Marking the fifth anniversary of the Calderdale Flood Action Plan
The Calderdale Flood Action Plan was created in October 2016 following the floods of Boxing Day 2015 to set out the actions being taken to recover from the floods, reduce the impact of flooding and build resilience for future events.
The Calderdale Flood Action Plan (CFAP) turns five years old in October 2021, and work has come a long way since it was created.
The Plan is a ‘living document’ that is discussed, monitored and updated by the Calderdale Flood Recovery and Resilience Programme. The Programme brings together a range of partners including Calderdale Council, the Environment Agency, Yorkshire Water, the Canal and River Trust, Network Rail, local flood groups, the voluntary sector and community groups.
The majority of the original actions were gathered and consulted through workshops, drop-in sessions and meetings, and these have continued to develop and be shaped by the work as it has progressed.
Progress to date has been strong, with over 50% of actions completed or nearing completion over the last five years. All actions remain under continual review by the four operational groups that monitor them.
Flooding is one of the most significant consequences of climate change and is recognised in the Council’s goals to tackle the Climate Emergency. Climate change will lead to more frequent and more intense storms placing the Calderdale community at a greater risk of flooding. The work of the Calderdale Flood Recovery and Resilience Programme Board is to take action to mitigate the risk and devastating impact of flooding.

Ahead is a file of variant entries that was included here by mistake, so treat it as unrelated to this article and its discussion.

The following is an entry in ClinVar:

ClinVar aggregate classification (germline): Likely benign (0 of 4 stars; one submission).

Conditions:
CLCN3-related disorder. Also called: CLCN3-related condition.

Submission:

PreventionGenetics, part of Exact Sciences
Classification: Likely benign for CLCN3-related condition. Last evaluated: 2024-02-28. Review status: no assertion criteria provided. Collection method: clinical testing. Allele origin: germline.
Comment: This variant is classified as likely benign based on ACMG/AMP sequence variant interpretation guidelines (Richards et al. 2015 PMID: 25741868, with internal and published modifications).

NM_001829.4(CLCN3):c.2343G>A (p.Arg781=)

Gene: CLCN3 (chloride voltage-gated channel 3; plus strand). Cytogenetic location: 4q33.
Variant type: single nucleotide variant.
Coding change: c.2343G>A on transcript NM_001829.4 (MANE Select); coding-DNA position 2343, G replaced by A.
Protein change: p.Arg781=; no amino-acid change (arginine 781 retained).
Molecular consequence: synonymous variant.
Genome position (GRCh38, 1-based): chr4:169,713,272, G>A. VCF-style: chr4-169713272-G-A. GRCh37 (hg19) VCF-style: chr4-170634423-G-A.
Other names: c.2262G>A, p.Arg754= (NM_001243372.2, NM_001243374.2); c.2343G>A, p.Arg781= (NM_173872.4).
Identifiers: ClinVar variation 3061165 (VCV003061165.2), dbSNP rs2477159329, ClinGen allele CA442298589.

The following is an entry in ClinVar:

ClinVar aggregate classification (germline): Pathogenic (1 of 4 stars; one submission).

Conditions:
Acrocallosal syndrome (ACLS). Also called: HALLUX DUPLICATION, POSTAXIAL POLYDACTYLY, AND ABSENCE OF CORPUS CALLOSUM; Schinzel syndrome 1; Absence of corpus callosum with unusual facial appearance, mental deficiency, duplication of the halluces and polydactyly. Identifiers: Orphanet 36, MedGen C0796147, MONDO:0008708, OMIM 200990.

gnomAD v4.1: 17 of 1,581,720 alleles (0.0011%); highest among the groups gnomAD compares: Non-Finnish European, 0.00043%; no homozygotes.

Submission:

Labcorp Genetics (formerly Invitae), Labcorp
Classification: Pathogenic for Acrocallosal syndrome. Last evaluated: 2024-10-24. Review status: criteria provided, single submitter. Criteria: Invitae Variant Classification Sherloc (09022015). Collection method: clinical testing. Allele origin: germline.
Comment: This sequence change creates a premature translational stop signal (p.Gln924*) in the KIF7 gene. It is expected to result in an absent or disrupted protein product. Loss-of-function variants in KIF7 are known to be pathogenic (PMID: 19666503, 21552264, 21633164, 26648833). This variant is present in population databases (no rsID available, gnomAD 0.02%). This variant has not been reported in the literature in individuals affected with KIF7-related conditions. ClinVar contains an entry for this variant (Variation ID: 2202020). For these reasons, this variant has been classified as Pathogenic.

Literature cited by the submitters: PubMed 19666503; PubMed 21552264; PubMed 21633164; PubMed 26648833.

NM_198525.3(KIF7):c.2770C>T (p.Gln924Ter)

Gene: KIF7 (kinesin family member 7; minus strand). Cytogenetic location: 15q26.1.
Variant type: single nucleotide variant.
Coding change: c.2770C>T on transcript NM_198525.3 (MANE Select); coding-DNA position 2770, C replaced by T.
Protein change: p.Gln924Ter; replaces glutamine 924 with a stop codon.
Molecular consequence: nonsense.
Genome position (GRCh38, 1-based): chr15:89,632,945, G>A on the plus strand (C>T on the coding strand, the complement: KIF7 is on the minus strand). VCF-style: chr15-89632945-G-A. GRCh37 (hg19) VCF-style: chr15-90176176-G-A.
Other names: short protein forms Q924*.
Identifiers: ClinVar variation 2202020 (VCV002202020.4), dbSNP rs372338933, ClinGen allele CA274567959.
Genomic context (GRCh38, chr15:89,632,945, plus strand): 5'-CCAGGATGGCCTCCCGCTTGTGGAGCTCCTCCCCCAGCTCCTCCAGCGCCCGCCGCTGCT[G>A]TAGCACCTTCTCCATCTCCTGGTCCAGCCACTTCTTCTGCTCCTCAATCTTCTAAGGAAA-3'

Climate change is taken into account in the design of flood defence schemes with different scenarios modelled to understand the impact of climate change on the level of protection provided by the schemes.
The infographics here are by no means exhaustive but highlight some of these key areas of progress within each of the four themes of the Plan – Strengthening Defences, Natural Flood Management, Resilient Infrastructure and Community Resilience. All figures are correct as of September 2021.
Actions in this theme are about understanding the issues and developing programmes of work to reduce flooding from rivers and surface water.
Construction of key flood defences in Mytholmroyd is now complete, following three years of construction. The £41 million scheme to protect 400 homes and businesses from flooding in Mytholmroyd was officially opened in October 2021. Joint working between the Environment Agency and Calderdale Council means Mytholmroyd is more resilient to the impacts of climate change.
The scheme included the construction of new, raised and improved flood walls, the relocation of Caldene Bridge, widening of the river channel at key locations and floodproofing of many buildings next to the River Calder and Cragg Brook.
The Environment Agency have completed the Flood Asset Recovery Programme of work after Storm Ciara in February 2020. This included the demolition of Shade Chapel, Todmorden, which was unfortunately badly damaged by the floods, reducing the risk of flooding to 250 properties. Other emergency work included repairing damaged flood defences throughout the valley and stone/shoal clearance removal from river channels.
Natural Flood Management (NFM)
Action in this theme is about working with Calderdale's natural features. NFM aims to ensure a more holistic catchment approach to flood prevention when delivered in conjunction with civil engineering solutions.